Teacher’s Corner: Pragmatics and Semantics

Pragmatics is the study of how language functions in a specific context. It is a cross-disciplinary field that includes semantics, phonology, syntax, and discourse analysis. It also includes a number of specialized topics such as conversational implicature, pragmatic theory, speech act theory, and the theory of semantic roles. The field is primarily concerned with the relationship between the meaning of words, their use in particular circumstances, and the intentions and actions that they express or suggest.

One of the biggest challenges of Pragmatics is understanding how the meanings of phrases vary depending on their contextual sounding. These differences are often caused by the varying brain wiring of each individual person. Therefore, some individuals may be more prone to misinterpretations compared to others.

As such, the goal of this month’s Teacher’s Corner is to explore some of the basics of Pragmatics and how it can be taught in the classroom. The article provides resources and ideas to support teachers in the teaching of pragmatic skills, from learning basic turn-taking concepts to interpreting social cues. It also identifies some of the challenges that may arise when trying to teach these skills, such as the need for explicit instruction and the use of natural language rather than textbook phrases.

Another key issue of pragmatics is defining the relationship between semantics and pragmatics. Traditionally, the distinction has been drawn around the concept of “meaning,” implying that semantics studies sentences and their meanings in general, while pragmatics is more concerned with how sentences are used in actual communication. It has also been argued that pragmatics studies the “context-dependent” interpretation of language, whereas semantics is concerned with the more objective definition of the meaning of a word.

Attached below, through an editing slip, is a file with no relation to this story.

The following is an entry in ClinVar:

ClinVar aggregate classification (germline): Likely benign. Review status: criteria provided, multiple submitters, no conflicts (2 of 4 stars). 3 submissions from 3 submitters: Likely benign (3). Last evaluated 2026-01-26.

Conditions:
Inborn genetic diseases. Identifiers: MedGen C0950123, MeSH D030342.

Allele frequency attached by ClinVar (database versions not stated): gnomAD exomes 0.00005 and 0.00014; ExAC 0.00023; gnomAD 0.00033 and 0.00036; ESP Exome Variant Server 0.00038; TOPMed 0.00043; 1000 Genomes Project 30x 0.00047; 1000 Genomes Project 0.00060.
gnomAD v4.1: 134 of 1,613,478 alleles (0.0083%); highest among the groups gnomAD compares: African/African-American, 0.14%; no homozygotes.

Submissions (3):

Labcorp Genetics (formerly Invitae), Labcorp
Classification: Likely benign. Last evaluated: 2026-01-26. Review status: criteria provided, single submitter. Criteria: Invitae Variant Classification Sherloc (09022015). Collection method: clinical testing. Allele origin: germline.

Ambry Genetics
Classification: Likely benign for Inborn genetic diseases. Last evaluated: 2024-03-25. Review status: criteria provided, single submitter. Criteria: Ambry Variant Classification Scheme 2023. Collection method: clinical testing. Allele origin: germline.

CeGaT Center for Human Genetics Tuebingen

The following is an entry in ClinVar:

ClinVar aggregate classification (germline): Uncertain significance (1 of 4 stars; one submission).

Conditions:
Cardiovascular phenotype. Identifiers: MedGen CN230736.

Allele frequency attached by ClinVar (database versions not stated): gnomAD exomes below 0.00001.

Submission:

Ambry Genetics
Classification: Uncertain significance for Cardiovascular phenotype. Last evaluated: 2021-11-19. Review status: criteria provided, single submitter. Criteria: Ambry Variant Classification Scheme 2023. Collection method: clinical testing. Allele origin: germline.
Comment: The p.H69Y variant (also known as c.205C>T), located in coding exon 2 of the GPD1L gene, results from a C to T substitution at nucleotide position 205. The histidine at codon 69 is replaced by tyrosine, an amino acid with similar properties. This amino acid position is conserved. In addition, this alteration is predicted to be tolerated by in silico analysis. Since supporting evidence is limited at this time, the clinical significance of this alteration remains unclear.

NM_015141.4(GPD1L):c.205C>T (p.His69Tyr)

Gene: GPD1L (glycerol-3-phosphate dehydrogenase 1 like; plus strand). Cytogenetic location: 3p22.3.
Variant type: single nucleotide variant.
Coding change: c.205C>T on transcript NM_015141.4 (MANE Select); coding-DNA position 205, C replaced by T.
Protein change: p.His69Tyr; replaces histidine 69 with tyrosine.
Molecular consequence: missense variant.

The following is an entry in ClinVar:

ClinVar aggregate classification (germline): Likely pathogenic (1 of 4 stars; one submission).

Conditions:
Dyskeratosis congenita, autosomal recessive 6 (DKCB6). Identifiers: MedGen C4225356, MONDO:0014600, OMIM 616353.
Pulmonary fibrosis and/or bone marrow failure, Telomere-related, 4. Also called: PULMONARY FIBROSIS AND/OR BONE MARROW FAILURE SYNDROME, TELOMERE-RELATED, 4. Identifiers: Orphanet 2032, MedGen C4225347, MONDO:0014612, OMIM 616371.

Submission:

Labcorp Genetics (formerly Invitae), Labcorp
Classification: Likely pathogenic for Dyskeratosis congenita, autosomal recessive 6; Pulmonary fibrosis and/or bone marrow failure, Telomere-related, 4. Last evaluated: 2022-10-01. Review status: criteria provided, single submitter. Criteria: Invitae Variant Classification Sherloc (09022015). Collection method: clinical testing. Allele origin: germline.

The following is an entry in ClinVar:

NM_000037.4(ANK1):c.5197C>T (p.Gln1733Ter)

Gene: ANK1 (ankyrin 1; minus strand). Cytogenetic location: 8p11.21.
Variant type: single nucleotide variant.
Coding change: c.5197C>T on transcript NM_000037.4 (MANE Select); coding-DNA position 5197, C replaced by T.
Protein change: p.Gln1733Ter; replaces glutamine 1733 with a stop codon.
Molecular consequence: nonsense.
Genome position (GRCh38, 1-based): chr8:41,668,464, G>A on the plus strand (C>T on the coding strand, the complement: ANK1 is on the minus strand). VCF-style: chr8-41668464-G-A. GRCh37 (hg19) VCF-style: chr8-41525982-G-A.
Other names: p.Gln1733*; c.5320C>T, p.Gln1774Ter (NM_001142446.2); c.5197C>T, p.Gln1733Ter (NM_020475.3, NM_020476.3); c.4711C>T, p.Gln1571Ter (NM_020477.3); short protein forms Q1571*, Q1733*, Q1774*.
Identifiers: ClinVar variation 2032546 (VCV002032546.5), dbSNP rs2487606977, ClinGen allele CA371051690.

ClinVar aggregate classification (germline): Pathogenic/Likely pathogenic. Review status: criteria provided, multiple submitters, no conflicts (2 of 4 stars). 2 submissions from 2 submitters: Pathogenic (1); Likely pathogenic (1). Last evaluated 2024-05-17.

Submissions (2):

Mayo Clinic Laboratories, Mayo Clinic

In this special issue of Pragmatics, the authors highlight some of the many ways in which pragmatics and semantics intersect. They point to the growing recognition that pragmatics is not a monolithic discipline, and that new progress will come from making precise and theoretically motivated connections between pragmatic mechanisms on the one hand and cognitive and linguistic mechanisms on the other. There is also a growing tendency for pragmatic research to incorporate or reference experimental data, either from adults or children, and for researchers to be careful to present their data in context.

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